Tuesday, December 11, 2007

Autistic Brain Structure & Development

Wrongplanet posts an interesting article from the journal Neuron about the size of portions of brains in autistic children and autistic adults.

"Surprisingly, current research is showing different results in the brains of autistic children compared to data collected in adults. The very same structures that appear smaller in adult autistic brains appear much larger and overgrown in autistic children. "

This paragraph is kind of shocking:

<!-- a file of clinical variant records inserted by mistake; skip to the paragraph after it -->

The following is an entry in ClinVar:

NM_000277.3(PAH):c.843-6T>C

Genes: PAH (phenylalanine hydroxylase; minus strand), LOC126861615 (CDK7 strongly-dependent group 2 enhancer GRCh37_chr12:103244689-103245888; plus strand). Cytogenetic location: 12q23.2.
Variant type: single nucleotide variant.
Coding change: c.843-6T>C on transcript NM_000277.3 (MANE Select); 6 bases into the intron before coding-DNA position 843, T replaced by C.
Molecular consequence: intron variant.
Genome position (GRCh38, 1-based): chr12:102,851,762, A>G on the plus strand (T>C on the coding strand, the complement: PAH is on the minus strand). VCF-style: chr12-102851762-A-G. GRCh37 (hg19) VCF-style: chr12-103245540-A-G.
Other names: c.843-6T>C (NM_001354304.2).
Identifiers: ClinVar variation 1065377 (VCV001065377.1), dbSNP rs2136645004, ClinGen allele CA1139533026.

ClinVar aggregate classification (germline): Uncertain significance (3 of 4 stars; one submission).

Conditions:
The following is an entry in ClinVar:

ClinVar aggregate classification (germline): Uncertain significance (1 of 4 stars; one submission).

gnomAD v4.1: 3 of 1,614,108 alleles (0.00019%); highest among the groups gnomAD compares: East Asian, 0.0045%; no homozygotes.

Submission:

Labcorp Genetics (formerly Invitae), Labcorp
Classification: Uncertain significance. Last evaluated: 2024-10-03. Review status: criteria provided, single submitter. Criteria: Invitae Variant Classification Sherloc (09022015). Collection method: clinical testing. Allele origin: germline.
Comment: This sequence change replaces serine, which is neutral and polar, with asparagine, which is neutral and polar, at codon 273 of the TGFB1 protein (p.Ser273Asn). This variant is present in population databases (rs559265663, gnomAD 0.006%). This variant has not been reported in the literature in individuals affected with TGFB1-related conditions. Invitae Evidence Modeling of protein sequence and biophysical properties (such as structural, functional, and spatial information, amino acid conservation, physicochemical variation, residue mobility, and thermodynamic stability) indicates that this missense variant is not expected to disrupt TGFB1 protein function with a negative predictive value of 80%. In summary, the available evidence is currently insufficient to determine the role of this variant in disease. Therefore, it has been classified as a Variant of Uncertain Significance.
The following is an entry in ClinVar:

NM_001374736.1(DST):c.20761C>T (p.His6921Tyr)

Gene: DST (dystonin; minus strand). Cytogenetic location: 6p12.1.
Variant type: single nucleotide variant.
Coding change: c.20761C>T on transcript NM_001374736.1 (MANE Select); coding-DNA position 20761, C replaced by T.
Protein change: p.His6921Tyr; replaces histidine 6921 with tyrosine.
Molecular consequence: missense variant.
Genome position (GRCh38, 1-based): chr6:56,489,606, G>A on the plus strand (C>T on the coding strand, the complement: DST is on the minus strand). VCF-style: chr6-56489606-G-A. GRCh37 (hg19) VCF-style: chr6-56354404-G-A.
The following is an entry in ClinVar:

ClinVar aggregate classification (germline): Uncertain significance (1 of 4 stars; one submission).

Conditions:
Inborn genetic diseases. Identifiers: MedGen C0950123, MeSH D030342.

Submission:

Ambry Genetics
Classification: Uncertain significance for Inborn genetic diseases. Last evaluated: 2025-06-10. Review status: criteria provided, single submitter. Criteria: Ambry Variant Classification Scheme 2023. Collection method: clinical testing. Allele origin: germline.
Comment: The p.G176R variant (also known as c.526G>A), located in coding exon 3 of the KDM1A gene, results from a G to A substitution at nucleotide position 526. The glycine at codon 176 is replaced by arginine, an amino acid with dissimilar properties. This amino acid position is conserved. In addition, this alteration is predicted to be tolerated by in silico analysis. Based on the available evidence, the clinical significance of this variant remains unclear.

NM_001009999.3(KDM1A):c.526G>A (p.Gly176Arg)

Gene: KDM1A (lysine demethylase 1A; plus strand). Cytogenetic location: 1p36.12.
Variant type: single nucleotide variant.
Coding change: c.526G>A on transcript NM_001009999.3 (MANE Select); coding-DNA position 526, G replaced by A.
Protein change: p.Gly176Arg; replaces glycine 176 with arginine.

"Considerations for developmental aspects of autism are becoming ever more important. Even gene-association studies may be inconsistent because the genes that cause and regulate differential development may not be the same as those genes that respond to these differences later in life, making it hard to define a clear set of “autism” genes. This means, that genes found in autism studies may be identifying genes involved with secondary issues and are not finding genes that have to do with developing autism directly. Indeed, many genes identified thus far in autistic patients have to do with regulating cell death in the brain and may only be expressed secondarily in response to the overgrowth of particular brain structures."

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